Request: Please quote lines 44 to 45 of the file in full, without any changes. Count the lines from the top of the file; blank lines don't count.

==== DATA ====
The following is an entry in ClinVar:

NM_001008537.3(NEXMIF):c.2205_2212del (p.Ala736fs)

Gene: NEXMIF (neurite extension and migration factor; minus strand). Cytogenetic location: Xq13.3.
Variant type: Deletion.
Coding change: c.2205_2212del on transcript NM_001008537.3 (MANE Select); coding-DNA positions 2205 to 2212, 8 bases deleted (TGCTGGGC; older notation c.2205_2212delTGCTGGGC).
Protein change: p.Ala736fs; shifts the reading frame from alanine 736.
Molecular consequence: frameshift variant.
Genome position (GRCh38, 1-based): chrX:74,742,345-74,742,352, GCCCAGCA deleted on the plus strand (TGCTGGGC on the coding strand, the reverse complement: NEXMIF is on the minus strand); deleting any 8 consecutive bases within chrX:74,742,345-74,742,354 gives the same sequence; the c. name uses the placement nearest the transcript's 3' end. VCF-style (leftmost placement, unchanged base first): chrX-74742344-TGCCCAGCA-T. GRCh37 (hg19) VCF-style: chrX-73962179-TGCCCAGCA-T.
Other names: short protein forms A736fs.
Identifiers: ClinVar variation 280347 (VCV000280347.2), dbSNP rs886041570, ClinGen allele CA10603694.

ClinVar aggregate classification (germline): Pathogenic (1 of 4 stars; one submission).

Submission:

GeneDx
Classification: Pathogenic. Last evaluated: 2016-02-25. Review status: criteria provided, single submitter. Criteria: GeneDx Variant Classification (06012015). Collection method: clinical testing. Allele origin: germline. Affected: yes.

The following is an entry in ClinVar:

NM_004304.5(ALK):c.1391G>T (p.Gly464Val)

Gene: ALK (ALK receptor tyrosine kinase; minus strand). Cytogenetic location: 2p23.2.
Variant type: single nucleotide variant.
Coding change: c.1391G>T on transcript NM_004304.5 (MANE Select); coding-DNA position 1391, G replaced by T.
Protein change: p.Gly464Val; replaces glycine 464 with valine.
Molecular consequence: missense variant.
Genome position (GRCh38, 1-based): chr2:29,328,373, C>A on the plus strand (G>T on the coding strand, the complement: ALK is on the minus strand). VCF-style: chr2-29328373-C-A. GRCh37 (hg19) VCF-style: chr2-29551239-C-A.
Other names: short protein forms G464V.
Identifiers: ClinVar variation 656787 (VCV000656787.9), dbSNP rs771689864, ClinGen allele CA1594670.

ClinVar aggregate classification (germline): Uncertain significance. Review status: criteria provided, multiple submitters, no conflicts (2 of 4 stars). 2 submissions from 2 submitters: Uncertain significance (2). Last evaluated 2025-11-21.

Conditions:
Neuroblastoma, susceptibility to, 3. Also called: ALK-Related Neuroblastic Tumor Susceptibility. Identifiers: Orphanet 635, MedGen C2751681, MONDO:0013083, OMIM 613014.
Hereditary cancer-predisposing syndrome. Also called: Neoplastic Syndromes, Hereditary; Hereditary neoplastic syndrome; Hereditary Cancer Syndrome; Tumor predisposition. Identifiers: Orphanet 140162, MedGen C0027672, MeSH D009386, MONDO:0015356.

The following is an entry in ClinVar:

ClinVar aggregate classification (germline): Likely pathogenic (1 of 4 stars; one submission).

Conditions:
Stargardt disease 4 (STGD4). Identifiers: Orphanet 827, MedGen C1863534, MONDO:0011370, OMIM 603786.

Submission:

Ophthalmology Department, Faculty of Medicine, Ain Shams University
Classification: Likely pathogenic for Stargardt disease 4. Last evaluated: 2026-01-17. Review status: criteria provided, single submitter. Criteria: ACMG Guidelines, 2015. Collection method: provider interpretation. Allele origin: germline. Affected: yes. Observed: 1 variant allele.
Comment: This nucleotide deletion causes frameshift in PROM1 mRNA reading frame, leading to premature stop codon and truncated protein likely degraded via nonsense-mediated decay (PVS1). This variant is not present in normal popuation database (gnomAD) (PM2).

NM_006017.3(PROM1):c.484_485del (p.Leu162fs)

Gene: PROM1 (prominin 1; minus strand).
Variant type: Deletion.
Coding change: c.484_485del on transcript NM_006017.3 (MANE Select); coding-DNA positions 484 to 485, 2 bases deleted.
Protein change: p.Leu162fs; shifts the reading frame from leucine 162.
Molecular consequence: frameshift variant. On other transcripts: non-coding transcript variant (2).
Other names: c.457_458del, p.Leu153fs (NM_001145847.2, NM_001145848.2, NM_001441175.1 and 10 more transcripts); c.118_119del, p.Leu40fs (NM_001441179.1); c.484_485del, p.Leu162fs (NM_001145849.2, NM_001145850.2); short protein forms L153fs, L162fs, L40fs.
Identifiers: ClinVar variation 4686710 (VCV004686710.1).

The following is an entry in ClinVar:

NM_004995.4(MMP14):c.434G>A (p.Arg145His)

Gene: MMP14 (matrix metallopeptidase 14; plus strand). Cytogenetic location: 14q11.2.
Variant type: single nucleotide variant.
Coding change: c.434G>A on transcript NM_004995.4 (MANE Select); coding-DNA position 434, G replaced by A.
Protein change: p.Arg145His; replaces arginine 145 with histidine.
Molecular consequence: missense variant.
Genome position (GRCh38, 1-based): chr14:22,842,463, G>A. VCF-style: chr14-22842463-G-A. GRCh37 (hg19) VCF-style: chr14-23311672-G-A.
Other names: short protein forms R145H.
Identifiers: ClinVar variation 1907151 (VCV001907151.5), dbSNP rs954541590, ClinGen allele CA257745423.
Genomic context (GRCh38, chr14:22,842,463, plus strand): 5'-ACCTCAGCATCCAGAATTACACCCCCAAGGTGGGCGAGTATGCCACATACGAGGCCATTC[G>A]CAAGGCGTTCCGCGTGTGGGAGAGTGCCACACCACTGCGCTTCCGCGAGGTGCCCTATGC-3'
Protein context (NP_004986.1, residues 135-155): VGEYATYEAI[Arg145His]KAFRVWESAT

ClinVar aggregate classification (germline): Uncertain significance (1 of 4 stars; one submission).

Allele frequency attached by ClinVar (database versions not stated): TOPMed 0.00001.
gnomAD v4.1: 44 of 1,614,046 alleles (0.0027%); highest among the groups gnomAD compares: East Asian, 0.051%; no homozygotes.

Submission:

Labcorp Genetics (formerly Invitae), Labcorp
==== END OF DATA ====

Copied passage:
Identifiers: ClinVar variation 4686710 (VCV004686710.1).

The following is an entry in ClinVar: